“[M]y apprehensions on the subject of my death [mes inquiétudes au sujet de ma mort]”, the narrator says, “had ceased from the moment when I had unconsciously recognised [reconnu inconsciemment] the taste of the little madeleine because at that moment the being that I then had been was an extra-temporal being and in consequence indifferent to the vicissitudes of the future.” 
It seems as if what the narrator calls the ”unconscious recognition” of a past moment in the present for the first time in his life illumines death for the narrator. It does so by removing his worries or uncertainties (inquiétudes). Memory takes away uncertainty, both the uncertainty about “my death” and the “vicissitudes of the future”. My death will no longer belong to the vicissitudes of the future, because my death – one could say – d…

Death as Trauma Processing

Freud’s disciple Oskar Pfister attributes the condensed life impression which may occur due to the shock experience of imminent death to anti-cathexis; the psyche, Pfister claims, offers consolation by erroneously suggesting that the selection of contemplated experiences make up for a whole life.[1]
To Pfister’s deprecatory account of enhanced recollection at death, I prefer Bergson’s. Bergson

Dreaming, recollection and recognition

The recollection-provoking assets of dreaming are salient: will, and the concomitant control and filter function of the mind, become gradually extinguished. As a result, the recollective function is strengthened:“der Schlaf [macht] häufig den im Wachen vorangegangen Prozess des Vergessens rückgängig”. (Carl du Prel, Philosophie der Mystik, p. 289) As a rule, dream content is drawn from memory even though it can only be recognised as such, if at all, upon awakening. As a matter of fact, dreaming can activate recollection without corresponding recognition: “es findet Reproduktion ohne Erinnerung statt”. (ib., p. 290)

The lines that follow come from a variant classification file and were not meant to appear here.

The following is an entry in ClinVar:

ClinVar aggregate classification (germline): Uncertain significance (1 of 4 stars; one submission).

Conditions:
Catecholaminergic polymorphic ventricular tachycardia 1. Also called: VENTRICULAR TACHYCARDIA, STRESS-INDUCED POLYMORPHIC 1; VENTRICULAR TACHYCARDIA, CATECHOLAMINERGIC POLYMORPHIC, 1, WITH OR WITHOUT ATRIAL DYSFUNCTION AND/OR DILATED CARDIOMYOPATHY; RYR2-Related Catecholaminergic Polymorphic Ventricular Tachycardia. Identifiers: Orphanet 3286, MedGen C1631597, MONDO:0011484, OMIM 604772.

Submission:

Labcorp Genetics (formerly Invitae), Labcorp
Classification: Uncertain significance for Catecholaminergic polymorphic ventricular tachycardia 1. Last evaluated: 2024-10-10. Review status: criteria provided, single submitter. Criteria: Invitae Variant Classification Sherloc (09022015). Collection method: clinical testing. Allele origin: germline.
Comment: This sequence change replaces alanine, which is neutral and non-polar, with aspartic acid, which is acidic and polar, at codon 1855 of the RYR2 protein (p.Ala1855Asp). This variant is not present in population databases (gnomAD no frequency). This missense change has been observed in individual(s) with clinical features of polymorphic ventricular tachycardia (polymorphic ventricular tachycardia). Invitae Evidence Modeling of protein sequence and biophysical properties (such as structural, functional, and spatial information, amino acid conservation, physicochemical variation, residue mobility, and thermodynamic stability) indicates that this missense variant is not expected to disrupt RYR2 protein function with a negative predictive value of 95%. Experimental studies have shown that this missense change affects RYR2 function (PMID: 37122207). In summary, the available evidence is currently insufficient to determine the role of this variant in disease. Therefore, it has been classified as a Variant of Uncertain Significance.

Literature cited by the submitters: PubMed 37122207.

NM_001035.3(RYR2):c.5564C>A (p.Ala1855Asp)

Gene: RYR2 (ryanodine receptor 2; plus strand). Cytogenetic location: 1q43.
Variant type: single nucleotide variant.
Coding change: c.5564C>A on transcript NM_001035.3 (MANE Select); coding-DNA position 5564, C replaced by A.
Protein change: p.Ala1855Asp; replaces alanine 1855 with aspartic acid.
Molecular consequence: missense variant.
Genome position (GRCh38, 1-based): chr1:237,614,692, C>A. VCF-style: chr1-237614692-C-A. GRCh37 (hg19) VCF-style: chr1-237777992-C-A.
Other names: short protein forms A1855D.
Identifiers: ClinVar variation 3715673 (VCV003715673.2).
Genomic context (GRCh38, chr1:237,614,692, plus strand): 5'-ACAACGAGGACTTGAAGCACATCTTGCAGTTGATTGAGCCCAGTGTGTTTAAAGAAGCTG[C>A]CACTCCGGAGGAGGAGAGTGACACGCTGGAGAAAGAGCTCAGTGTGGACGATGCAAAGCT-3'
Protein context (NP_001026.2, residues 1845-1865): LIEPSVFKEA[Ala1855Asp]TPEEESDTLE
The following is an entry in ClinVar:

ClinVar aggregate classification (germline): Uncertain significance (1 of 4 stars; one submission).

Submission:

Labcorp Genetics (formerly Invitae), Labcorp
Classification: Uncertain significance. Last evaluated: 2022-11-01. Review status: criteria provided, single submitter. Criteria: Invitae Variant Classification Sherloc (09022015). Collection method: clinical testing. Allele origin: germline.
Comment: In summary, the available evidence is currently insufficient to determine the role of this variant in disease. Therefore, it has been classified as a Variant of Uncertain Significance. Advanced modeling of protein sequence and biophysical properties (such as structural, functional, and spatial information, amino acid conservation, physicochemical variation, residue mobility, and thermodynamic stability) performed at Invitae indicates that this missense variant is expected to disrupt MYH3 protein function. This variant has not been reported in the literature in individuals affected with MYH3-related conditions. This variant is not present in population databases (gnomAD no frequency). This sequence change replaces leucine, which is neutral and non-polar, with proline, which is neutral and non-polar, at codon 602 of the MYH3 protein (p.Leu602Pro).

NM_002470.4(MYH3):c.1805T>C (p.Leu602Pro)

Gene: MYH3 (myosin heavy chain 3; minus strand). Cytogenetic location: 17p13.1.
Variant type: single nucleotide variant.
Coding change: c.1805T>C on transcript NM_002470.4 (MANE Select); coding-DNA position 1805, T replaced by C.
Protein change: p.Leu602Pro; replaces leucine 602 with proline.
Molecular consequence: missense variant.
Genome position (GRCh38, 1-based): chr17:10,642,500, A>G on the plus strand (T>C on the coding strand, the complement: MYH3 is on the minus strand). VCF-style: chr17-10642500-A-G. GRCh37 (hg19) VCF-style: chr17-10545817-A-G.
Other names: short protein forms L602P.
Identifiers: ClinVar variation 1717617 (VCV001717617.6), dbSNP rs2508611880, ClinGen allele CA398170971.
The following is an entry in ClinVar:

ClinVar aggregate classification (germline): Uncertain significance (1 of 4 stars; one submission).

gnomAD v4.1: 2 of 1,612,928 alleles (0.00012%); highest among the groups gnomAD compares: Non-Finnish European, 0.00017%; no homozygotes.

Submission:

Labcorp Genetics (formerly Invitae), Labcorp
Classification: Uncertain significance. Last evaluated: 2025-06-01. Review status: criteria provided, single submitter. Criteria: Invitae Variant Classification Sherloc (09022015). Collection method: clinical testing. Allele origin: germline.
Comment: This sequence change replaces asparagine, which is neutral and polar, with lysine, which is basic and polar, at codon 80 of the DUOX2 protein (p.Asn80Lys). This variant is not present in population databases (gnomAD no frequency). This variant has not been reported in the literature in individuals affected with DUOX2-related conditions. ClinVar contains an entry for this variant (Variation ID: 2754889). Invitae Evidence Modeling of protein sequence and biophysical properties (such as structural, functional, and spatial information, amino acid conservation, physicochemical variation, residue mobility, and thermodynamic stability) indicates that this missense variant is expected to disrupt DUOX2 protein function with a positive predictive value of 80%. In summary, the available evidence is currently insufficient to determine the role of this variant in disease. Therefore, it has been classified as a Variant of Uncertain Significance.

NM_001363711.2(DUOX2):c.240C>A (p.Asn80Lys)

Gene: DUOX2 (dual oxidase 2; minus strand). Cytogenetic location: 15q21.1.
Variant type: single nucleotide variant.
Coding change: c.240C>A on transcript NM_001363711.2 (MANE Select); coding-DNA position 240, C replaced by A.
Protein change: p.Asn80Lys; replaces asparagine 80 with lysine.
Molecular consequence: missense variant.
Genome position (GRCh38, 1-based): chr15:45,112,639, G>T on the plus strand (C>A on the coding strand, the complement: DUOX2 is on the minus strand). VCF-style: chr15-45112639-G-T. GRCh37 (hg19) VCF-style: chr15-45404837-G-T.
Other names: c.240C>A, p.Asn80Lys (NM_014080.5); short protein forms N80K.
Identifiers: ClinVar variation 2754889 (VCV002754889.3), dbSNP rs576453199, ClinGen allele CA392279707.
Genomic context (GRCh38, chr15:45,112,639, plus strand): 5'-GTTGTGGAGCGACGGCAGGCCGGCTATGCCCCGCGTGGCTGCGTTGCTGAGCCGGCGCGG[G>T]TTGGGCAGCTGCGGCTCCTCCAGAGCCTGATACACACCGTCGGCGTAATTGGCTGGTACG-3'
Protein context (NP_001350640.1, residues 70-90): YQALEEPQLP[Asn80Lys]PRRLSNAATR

If we take as an example Freud’s famous dream about Irma’s injection (quoted in his Traumdeutung), Freud can only recognise (that is, consciously re-mind, re-member) the dream events after awakening and upon subsequently reflecting on his dream (even more so upon a deliberate analysis of the dream). Awakening can make us ‘recollective’, that is, it may addrecognition (if at …

Presence, Face and Nature: Max Picard and Ludwig Klages

The presence of the face has a stabilising virtue as regards time and space. Compare the following passage in Max Picard, in which presence and eternity are succeeded by ‘temporarily’ expectant time and space.

“So warten Zeit und Raum still vor der Gegenwärtigkeit des Menschengesichtes, sie warten, dass die Ewigkeit hier zu ihnen trete. “Das Menschengesicht aber steht da wie ein Platzhalter der Ewigkeit, ruhig und strahlend. “Dann auf einmal haben Zeit und Raum lange genug gewartet, sie hören auf, stille zu stehen und brechen wieder auf. Aber die Zeit bewegt sich rhythmischer nun, wenn sie hier gewartet hat, und der Raum dehnt sich jetzt geordneter als vorher in seine Weite.
“Das ist das Geschenk der Gegenwärtigkeit an den Menschen: er ist durch sie aus Zeit und Raum herausgehoben”.[1]
As appears from this passage, presence is a qualitative category, both affecting time and space with relativity (‘surrounding’ them with presence), and inculcating them with content. The encounter with prese…